Large enterprises trading goods with two or more partner countries have contributed the most to export growth since 2010. Their exports totalled $294.4 billion in 2018, up 57.1% from 2010.
During the same period, the number of large enterprises exporting to multiple countries (+8.5%) increased at a much faster pace compared with SMEs (+3.5%).
Three-quarters of Canadian exporters sell less than one million dollars of goods abroad per year
In general, three-quarters of all Canadian exporters generate less than $1 million of export sales each year, including the large enterprises.
This relatively low level of exports reveals that export activity is highly concentrated among a small number of large enterprises in the country. Of the $522.8 billion goods exported in 2018, almost half of the sales were conducted by the top 50 exporting enterprises.
The concentration of exports is much higher for large enterprises than for small and medium-sized enterprises. Within the large enterprise group, the top 50 enterprises accounted for 70.1% of export sales. Among small and medium-sized enterprises, the top 50 were responsible for 34.8% of export sales.
More exporters of goods emerge in the services-producing sector
Canadian firms in both the goods- and services-producing sectors are very active in exporting goods. The number of goods exporters in the services sector exceeded that in the goods sector every year from 2010 to 2018, with the largest increase in the retail trade industry. However, in terms of export value, firms in the services sector tend to sell less than in the goods sector.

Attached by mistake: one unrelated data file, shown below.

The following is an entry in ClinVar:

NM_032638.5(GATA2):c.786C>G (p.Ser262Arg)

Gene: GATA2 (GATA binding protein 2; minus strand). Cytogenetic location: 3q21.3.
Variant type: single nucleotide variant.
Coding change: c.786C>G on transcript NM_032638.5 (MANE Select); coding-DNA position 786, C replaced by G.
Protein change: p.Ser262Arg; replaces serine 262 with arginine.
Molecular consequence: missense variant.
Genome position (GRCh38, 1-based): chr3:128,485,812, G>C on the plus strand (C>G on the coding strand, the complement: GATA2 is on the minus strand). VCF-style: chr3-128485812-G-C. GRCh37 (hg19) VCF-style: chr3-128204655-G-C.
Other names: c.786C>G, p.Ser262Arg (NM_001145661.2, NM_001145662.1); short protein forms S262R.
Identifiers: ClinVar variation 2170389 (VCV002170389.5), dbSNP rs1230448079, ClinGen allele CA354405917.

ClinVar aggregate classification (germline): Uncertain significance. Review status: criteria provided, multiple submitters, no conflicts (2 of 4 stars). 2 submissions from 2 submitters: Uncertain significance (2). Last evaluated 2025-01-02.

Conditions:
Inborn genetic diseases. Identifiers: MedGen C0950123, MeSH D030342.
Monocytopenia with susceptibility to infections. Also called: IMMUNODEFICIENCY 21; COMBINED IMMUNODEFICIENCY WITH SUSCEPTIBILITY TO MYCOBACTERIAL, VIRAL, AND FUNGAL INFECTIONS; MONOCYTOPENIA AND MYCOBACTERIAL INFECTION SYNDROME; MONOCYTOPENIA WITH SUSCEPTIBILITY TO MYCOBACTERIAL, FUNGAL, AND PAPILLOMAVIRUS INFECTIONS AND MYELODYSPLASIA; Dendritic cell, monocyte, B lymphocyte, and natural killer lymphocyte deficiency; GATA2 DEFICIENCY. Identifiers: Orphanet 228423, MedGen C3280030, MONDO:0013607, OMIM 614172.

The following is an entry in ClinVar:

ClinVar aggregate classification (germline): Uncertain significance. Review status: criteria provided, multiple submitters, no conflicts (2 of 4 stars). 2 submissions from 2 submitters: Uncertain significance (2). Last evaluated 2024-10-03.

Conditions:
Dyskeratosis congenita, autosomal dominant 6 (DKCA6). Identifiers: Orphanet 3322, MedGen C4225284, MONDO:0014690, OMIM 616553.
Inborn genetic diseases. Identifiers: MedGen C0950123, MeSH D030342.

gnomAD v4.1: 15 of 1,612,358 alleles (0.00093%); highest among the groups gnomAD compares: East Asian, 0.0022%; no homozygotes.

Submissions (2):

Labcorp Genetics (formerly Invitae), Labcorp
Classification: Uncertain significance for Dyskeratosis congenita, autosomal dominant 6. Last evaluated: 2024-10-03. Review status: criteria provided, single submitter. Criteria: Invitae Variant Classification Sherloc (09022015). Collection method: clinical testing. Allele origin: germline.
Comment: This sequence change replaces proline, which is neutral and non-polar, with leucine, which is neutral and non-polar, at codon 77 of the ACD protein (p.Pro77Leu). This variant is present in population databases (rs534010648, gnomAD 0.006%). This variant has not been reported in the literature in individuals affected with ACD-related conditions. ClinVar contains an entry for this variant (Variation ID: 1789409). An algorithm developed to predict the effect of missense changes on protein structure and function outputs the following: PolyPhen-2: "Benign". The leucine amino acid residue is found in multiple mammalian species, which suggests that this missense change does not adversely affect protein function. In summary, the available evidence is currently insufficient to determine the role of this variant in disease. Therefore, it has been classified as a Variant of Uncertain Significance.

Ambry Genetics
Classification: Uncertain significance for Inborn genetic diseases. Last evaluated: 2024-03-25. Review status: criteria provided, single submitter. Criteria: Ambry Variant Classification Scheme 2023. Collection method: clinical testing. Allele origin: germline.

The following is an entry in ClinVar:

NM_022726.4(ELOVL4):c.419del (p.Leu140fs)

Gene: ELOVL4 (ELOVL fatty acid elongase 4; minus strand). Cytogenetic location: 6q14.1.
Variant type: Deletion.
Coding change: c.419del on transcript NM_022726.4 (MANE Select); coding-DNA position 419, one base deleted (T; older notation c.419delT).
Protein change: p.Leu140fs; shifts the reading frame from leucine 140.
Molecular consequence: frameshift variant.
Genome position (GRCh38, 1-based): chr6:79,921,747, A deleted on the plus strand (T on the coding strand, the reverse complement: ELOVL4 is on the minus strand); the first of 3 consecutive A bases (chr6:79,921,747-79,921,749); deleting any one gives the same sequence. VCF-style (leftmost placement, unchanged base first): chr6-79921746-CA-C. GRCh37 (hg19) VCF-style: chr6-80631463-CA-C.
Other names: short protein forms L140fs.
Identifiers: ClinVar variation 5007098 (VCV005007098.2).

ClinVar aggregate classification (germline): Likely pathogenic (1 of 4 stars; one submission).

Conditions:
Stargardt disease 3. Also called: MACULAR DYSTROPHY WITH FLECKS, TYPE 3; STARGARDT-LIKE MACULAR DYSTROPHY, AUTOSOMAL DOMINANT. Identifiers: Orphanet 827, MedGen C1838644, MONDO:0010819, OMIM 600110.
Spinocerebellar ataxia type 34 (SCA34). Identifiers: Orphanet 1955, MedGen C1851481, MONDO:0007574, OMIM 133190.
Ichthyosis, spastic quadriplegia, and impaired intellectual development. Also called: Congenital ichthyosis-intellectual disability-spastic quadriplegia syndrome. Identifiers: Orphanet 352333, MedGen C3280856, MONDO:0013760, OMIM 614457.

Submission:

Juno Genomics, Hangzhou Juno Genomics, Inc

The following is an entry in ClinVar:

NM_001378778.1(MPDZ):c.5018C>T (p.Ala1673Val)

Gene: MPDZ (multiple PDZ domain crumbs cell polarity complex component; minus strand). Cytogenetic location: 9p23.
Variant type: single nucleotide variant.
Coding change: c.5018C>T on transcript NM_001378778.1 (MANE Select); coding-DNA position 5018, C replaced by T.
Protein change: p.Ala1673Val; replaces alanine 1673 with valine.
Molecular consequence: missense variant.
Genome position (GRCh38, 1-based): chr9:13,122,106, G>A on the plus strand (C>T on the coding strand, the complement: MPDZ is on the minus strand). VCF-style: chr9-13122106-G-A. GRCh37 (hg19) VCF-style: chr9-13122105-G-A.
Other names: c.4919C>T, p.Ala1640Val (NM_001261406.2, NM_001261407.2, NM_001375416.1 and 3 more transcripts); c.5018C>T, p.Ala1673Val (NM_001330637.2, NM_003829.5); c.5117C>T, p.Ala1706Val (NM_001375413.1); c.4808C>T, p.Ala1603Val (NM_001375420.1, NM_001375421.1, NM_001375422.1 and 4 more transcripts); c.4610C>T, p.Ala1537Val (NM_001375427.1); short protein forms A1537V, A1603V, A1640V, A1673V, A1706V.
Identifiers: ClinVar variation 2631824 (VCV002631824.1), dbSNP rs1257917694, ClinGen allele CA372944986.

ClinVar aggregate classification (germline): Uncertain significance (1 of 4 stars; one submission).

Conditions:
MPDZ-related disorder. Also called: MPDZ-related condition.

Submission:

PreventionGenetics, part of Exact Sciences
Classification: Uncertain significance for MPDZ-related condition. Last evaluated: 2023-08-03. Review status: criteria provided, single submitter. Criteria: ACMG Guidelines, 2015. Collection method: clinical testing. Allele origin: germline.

At the regional level, Ontario, Quebec and the Prairie provinces had the largest increases, in absolute terms, in the total number of exporters during this period.
For Ontario and Quebec, the growth in the number of exporters of goods came mainly from the services sector. In Ontario, the retail and wholesale sectors led the growth in the number of exporters of goods in the services sector from 2010 to 2018.
Conversely, in the Prairie provinces, the largest growth in the number of exporters of goods occurred in the goods sector.
The Prairie provinces see large increase in non-energy product export activity
Firms from the Prairie provinces diversified the types of products they exported from 2010 to 2018, especially non-energy products. This was evidenced by the growth in the number of exporters of non-energy products (+1,223), which was slightly offset by fewer exporters of energy products (-156). In terms of value, exports of non-energy products were up 57.5% from 2010, compared with a 41.9% increase for energy products.
Firms engaged in the export of non-energy and energy products in the Prairie provinces show a very different profile. Firms selling non-energy products are mostly small and medium-sized, with two-thirds located in Alberta and one-third in Saskatchewan and Manitoba. The main products they export include oilseeds and fruits, cereals, fertilizers, organic chemicals, and meat with relatively low export sales (an average of $7.6 million per firm in 2018).
Notably, the number of exporters for certain non-energy products such as cereals almost doubled from 2010 to 2018. This activity occurred against the backdrop of the privatization of the decades long publicly held Canadian Wheat Board in 2012.
On the other hand, 173 firms in the Prairie provinces exported energy products (crude oil and natural gas related products) in 2018, with most located in Alberta (85%). The export sales of these firms averaged $548.8 million annually. The vast majority (83.2%) of these sales went to the US market exclusively, mainly Illinois and Michigan.